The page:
The program has expanded beyond the November event, too. There’s Camp NaNoWriMo in the Spring (April and July), with a less rigorous expectation for word count – you set your own word count goal, but you don’t have to hit 50,000. It’s a great way to stay in touch with your writers’ community and keep that routine going, with a degree of flexibility. The aspect of Camp NaNoWriMo I really enjoy is the cabins. For regular NaNoWriMo you can have a buddy community, similar to the concept of an FB friend. For Camp NaNoWriMo, you can become part of a cabin community, either of your own choosing or you can ask the organization to assign you to a cabin. Either way, it’s another fun option for coming together with a group of people sharing similar goals.

My cabin group has branched out and created an FB group, as well, so we continue to communicate even after Camp is over. I love the on-going opportunity to gather my community around me, sharing successes and challenges, and using the group energy for motivation. This is where social media and technology really add value to life, for me.

I’d love to hear about other virtual opportunities to create writing communities – any suggestions?

 

A Writers’ Conundrum

Writers are many things – thinkers, philosophers, community members, friends – but perhaps the aspect of us that is most universal is that we are readers. Prolific, busy, attentive readers.

We love books. We love reading, writing, buying, reading, borrowing, stacking, organizing, and reading books. Which is wonderful! (Unless we’re on deadline, but that’s another post.) In today’s brave, new, multi-faceted publishing world, readers are more important than ever. Metrics on purchases and reviews (among other things) determine whether an author’s book will be offered for special deals or otherwise featured, and in many cases, whether the author will get to publish more books from that same publisher or platform. For new authors, reviews are even more critical, as the whole publishing model has expanded. (Here’s a great piece I found, with advice for new authors.)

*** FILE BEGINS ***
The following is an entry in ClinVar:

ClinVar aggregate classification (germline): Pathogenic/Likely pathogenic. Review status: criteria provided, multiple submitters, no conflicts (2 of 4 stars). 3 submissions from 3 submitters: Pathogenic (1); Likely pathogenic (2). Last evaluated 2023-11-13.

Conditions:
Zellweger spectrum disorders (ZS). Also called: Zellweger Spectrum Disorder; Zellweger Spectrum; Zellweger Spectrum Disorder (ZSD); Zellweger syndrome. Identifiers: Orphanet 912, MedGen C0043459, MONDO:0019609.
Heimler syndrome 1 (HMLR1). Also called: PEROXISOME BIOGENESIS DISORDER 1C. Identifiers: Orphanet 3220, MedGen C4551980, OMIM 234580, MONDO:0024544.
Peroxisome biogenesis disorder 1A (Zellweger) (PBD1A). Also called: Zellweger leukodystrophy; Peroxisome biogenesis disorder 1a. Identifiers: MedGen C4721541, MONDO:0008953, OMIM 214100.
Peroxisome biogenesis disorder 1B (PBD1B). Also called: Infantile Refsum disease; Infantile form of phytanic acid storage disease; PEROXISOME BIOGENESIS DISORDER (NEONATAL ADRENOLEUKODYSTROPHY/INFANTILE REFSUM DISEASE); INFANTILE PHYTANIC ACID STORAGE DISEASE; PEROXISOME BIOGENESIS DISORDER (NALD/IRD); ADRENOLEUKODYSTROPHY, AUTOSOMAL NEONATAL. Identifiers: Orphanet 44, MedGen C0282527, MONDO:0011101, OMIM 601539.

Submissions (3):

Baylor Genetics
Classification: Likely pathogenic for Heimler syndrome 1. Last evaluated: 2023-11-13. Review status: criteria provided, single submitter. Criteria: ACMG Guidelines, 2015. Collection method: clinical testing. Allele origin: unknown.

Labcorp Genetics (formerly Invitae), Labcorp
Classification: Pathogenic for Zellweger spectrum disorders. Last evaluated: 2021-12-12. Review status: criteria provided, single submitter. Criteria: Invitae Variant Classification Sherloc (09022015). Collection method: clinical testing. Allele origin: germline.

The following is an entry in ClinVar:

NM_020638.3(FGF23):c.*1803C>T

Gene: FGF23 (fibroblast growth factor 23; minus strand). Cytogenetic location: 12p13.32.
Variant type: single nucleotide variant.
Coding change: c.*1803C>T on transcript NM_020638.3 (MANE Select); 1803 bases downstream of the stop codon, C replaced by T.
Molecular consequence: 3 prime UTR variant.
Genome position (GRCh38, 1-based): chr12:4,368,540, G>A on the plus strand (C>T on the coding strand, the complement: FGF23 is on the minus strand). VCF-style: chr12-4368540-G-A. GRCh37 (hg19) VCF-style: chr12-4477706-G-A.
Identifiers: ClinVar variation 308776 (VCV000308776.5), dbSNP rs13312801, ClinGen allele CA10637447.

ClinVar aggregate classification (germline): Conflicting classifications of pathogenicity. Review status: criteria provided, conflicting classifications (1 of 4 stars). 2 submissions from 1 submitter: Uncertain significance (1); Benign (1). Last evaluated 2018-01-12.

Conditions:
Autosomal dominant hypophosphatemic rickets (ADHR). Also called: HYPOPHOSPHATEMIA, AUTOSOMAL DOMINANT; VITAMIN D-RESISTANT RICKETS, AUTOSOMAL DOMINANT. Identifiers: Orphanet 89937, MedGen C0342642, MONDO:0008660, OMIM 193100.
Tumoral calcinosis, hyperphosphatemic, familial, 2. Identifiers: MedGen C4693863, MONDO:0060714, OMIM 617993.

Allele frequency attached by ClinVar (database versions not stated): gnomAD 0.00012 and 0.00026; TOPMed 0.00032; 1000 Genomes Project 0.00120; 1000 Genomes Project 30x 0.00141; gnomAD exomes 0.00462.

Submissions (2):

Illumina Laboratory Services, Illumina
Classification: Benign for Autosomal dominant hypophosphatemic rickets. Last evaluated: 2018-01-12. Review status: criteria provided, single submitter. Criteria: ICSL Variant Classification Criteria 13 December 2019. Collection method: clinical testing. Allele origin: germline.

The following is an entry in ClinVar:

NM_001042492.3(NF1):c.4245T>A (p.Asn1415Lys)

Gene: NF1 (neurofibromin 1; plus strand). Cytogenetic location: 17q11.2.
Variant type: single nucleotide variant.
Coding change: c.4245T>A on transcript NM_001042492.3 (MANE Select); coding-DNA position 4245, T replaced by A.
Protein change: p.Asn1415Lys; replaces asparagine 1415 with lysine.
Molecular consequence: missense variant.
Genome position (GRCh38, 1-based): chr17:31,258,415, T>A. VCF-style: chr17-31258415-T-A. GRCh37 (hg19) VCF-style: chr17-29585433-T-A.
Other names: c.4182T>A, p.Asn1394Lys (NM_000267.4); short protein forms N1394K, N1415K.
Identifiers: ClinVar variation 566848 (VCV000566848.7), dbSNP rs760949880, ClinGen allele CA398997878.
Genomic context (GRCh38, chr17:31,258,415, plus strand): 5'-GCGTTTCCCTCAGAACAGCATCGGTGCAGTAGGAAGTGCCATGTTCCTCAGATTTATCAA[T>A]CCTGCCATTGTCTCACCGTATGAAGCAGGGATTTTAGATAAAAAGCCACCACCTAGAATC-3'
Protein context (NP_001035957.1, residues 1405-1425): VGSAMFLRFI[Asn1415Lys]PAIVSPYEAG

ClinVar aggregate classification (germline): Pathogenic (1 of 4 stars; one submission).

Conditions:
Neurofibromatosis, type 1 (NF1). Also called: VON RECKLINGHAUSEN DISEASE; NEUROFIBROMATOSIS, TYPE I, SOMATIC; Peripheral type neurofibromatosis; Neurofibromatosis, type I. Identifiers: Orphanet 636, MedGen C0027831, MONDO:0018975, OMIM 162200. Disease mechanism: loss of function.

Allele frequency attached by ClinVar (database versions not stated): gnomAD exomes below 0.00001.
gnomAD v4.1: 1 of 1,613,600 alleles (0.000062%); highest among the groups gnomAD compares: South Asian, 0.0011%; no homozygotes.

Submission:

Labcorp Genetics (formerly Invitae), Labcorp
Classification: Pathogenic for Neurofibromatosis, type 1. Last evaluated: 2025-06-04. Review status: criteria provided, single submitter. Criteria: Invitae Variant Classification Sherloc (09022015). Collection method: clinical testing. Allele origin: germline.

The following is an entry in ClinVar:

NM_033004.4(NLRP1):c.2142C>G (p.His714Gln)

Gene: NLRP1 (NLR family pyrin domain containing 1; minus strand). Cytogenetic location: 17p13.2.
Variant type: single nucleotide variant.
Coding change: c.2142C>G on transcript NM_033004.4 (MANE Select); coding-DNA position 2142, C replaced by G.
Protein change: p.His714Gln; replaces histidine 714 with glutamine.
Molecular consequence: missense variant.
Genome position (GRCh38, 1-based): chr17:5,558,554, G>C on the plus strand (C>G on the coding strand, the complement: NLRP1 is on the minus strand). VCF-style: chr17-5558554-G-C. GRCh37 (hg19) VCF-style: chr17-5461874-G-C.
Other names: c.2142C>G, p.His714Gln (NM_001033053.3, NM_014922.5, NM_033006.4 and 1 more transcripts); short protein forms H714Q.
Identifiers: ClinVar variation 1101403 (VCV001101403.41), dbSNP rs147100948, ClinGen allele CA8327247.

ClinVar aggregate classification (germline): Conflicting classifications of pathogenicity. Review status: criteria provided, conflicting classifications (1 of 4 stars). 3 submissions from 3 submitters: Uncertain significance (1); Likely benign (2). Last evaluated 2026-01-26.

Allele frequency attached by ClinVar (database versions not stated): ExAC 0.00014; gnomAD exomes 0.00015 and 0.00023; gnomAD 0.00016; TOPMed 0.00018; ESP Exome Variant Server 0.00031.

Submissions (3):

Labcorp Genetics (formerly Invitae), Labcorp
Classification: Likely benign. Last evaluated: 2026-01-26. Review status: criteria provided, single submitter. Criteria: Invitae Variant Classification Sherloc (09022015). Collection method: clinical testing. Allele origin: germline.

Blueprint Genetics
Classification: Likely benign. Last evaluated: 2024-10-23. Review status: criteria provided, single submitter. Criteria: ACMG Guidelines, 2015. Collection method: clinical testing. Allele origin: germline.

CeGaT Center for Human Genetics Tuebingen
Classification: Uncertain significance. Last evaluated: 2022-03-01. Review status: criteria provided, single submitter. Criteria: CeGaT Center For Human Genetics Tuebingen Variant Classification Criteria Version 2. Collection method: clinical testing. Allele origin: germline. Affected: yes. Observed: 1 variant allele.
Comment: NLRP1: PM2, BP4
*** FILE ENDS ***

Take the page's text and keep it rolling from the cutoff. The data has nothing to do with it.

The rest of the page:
However, changes in the way books are published (and by whom) have led to a paradox of sorts: if you review a book for an author with whom you are “connected,” your review may very well be removed from some sites. In fact, the author may be negatively impacted, as the site may view the reviews as the author’s attempt to game the review system. Certainly, there are those bad apples who do, indeed, try to game the system by offering incentives, falsifying purchase records, providing reviews that are less than honest, and so on, but, we also know the writers’ community is a broad, tightly connected, supportive one where authors connect with each other all the time, sharing both writer and reader perspectives.

We’re told as fledgling authors not to review, or at most, to offer only five-star ratings with no actual comment. This, to me, seems short-sighted and converse to developing and maintaining a healthy reader-writer community. If we all followed this practice, than surely authors would begin to notice when other authors, authors with whom they socialize or otherwise connect, don’t rate their books, and therefore will know one didn’t think the book worthy of five stars. There are fascinating perspectives out there. I found this one to be interesting.